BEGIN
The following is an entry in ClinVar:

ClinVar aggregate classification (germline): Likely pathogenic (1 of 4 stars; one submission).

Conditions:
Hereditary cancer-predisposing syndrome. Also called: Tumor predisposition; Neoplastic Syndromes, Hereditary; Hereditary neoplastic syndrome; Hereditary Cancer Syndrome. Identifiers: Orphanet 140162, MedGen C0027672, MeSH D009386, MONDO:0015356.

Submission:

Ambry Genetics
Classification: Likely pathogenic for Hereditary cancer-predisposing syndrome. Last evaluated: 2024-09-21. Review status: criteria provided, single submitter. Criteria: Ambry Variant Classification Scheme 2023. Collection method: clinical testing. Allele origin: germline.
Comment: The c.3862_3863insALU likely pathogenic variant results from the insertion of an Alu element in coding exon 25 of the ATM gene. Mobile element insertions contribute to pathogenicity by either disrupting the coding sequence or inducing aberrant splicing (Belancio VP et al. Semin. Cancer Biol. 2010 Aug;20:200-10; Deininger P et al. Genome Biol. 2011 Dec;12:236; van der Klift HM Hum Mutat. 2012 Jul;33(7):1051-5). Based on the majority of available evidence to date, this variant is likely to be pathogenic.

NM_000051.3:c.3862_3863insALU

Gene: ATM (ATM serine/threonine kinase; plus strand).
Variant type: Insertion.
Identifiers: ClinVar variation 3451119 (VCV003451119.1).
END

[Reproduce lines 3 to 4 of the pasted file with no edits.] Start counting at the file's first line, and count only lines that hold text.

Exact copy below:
Conditions:
Hereditary cancer-predisposing syndrome. Also called: Tumor predisposition; Neoplastic Syndromes, Hereditary; Hereditary neoplastic syndrome; Hereditary Cancer Syndrome. Identifiers: Orphanet 140162, MedGen C0027672, MeSH D009386, MONDO:0015356.